Is there a way of capturing what is being displayed from the HDMI port of the Pi, as I’d like to be able to send a customer a preview of how it will look when playing on a screen.
Other than using some kind of HDMI capture card or something I don’t know how I can easily do this?
Maybe something like this?: https://www.amazon.co.uk/Globmall-Converter-Recorder-PlayStation-Microphone-Black/dp/B074Z3K8C1
Unfortunately not without extra hardware. The Pi isn’t fast enough to capture and encode its own output in real time. So you have to take the HDMI signal and feed it into another capture device. The linked one would probably do the job.
In the past I’ve toyed around with LKV373 HDMI extender (for some reason the official website triggers Chrome “dangerous content” warning, so I won’t link to that). I bought mine for 30€ or so.
It’s two parts. A transmitter (TX) and receiver (RX). Usually the TX grabs HDMI, sends it as broadcast over the connected ethernet and the RX decodes the network packets and generates HDMI again. The nice thing is that the TX output is raw H264 (IIRC). So it’s basically an HDMI->H264-over-Ethernet converter. It’s all quite hacky. Have a look at an older blog post that describes some of that: https://blog.danman.eu/new-version-of-lenkeng-hdmi-over-ip-extender-lkv373a/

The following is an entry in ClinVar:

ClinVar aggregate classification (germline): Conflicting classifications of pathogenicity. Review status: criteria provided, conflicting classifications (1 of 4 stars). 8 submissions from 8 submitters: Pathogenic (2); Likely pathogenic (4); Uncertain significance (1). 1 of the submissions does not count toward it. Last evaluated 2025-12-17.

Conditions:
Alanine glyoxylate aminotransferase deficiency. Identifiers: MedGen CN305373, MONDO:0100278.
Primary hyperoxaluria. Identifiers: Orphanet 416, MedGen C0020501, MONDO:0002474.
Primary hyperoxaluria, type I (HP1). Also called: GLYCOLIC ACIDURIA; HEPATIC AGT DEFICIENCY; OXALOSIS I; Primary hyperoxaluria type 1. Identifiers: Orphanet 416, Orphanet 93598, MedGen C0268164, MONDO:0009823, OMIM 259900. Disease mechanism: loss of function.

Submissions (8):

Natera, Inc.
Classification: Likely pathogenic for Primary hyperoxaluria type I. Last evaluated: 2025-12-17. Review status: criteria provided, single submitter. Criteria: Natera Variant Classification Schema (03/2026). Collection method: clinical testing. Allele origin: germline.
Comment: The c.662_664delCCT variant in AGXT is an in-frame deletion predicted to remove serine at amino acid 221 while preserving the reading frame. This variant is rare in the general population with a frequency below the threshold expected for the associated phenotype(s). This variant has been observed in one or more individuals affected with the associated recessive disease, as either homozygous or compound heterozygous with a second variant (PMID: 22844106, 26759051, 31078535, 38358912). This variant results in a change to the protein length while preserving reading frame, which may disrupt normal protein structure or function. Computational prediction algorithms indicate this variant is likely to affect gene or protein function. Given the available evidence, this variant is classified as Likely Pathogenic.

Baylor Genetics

I’ve successfully captured 720p with them (you can see the resulting videos in the bottom part of https://info-beamer.com/open-digital-signage-platform-for-the-raspberry-pi). But it’s not plug and play at all. You’re probably better off with something that’s actually supposed to capture a video.
Side note: The Multicaster Package has support for the LKV373: It tries to find the device in your local network, configures it to send its video output to the Pi which then forwards it as multicast to other devices. I wouldn’t recommend that for any production environment though as they sometimes lock up during reconfiguration for some reason.